The Long Read: This times most overhyped direction is a healthful Danish concept of cosiness, used to sell everything from fluffy socks to vegan shepherds pie. But the form were buying is a British invention and the real thing is less cuddly than it seems
Inescapably and suddenly, Britain has been invaded by hygge . The Danish message, previously unknown to all but the most hardcore Scandophiles, is now the subject of an avalanche of books, the thousands of Identikit newspaper boasts, and endless department-store wintertime flaunts. Every story on the subject explains that the word refuses literal translation, before offering cosiness as a workable approximation its not exactly that, but preferably, a feeling of calm togetherness and the gratification of simple pleases, perhaps illuminated by the soothing flicker of candlelight.
Not the least of the absurdities of this fad, which you might also call a wildly overhyped trend, is that simply pronouncing it is practically impossible for British tongues. The first mention of hygge in any text where it sits so invitingly on the sheet, with its sequence of curvaceous descenders generally comes with a phonetic guidebook. This is in order to prevent readers from perpetrating the faux-pas of delivering higgy or huggy or, worse, hig. Hue-gah, hoo-gah, heurgh and hhyooguh are among the approximations offered in the( at least) nine journals on hygge produced this autumn.( The Sun, helpfully, advocates it is appropriate to rhyme with puma .)
The titles of these works, carefully calibrated for search-engine optimisation, are: Hygge: The Danish Art of Happiness; The Little Book of Hygge: The Danish Way to Live Well; Hygge: A Gala of Simple Pleasures, Living the Danish Way; The Cozy Life: Rediscover the Joy of Simple Things Through the Danish Concept of Hygge; Hygge: The Complete Guide to Espousing the Danish Concept of Cosy and Simple Living; The Art of Hygge: How to Make Danish Cosiness Into Your Life; How to Hygge: the Secrets of Nordic Living; The Book of Hygge: The Danish Art of Living Well; Keep Calm and Hygge: A Guide to the Danish Art of Simple and Cosy Living.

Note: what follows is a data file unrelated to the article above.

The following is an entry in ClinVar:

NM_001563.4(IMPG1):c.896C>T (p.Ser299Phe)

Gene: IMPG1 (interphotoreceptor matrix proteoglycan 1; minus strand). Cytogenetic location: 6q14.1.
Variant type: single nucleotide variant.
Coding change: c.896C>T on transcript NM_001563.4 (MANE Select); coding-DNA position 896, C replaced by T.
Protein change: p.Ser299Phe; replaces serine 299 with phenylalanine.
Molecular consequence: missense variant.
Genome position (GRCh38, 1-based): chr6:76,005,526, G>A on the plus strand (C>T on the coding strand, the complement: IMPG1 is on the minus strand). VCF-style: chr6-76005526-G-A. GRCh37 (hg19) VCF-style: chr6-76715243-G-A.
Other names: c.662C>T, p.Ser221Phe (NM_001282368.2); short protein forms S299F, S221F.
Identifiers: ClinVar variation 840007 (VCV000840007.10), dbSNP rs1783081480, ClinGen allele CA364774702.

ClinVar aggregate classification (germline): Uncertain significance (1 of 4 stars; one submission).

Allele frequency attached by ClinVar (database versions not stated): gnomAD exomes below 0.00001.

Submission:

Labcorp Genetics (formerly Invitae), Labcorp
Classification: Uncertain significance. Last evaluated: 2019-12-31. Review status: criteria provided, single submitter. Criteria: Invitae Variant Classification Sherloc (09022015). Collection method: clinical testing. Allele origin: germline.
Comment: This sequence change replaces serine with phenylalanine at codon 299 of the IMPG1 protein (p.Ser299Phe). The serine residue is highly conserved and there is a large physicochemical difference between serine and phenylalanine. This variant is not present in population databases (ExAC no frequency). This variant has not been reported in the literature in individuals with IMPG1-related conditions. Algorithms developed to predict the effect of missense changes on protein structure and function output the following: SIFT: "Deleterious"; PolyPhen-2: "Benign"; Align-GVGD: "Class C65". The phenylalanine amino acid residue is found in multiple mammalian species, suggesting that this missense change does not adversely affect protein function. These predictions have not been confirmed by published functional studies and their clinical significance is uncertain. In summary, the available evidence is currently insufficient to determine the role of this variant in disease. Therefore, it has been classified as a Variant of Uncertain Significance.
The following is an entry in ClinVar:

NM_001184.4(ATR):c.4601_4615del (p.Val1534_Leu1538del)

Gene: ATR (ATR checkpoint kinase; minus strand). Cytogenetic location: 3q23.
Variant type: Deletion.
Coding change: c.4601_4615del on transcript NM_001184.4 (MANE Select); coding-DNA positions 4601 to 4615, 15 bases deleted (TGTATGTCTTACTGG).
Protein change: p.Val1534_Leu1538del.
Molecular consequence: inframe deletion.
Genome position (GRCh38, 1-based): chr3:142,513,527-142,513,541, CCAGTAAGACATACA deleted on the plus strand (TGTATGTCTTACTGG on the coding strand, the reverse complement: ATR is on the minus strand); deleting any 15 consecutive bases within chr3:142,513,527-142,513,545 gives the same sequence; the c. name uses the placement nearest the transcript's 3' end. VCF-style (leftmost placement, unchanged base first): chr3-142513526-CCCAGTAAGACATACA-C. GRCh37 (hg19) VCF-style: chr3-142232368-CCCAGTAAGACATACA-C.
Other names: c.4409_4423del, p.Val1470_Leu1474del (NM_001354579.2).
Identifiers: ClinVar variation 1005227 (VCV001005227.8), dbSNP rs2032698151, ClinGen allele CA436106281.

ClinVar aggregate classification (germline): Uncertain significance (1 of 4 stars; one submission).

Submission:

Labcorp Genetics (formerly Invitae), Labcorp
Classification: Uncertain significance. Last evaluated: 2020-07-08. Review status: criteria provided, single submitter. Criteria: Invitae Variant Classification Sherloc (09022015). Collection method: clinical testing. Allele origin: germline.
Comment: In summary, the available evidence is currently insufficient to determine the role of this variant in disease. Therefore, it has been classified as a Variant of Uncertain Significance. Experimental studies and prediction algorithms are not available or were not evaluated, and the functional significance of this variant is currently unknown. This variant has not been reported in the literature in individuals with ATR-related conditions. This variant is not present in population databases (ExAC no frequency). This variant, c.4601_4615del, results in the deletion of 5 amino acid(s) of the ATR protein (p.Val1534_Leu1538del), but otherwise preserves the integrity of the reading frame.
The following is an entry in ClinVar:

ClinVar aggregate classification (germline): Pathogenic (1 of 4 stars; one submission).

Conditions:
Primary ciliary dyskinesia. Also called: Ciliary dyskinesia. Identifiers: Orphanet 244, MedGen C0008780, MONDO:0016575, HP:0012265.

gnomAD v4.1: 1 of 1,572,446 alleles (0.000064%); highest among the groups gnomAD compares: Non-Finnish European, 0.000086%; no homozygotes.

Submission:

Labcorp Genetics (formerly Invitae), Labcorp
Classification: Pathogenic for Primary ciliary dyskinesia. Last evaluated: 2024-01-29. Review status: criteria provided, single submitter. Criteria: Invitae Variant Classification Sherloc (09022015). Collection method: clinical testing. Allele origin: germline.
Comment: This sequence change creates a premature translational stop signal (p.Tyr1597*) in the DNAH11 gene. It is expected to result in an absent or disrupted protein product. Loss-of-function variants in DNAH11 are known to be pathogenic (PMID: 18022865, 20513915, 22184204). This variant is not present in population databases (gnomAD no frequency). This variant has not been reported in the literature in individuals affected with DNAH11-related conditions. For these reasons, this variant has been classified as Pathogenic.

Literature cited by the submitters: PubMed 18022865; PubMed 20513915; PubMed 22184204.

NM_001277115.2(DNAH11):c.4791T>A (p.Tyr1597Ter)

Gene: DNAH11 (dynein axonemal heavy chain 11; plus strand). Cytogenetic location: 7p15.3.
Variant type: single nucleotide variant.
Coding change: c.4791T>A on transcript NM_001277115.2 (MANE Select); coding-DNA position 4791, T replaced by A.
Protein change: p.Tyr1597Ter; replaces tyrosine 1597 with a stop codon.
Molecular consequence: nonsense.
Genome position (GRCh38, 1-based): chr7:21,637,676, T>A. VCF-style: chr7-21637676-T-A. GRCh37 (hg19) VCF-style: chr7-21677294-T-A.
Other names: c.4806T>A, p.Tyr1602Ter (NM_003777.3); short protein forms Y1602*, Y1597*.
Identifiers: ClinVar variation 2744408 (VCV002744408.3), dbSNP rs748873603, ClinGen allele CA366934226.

It is the most impressing producing veer I can remember, in terms of the sheer number of entitles produced at the same era, Caroline Sanderson, who writes about non-fiction for the Bookseller magazine, told me. And so, inevitably, there is also a 10 th volume a charade. Its booklet was announced only 29 dates after the first of the straight books “re coming out”. Say Ja to Hygge: How to Find Your Special Cosy Place suggests that its most important term be declared huhhpg-ghuhrr. This is no longer the only reason when the charade is hard to distinguish from the capacities it is apparently spoofing.
Just as stylish is the thing that everyone knows about the French, the word hygge is required to be affixed, almost by rule, to any media tale about Denmark or, indeed, anything remotely Scandinavian, whether the subject is robes, furniture, cookery, walk, or working hours. The headlines are mostly absurd. Get Hygge With It! Hungry For Hygge! Ten Reason to Hygge It Will Make You Happier, Fitter and Slimmer! Give Your Home a Hygge! There is a New Statesman article designation The Hygge of Oasis: Why I Find This Band Strangely Comforting.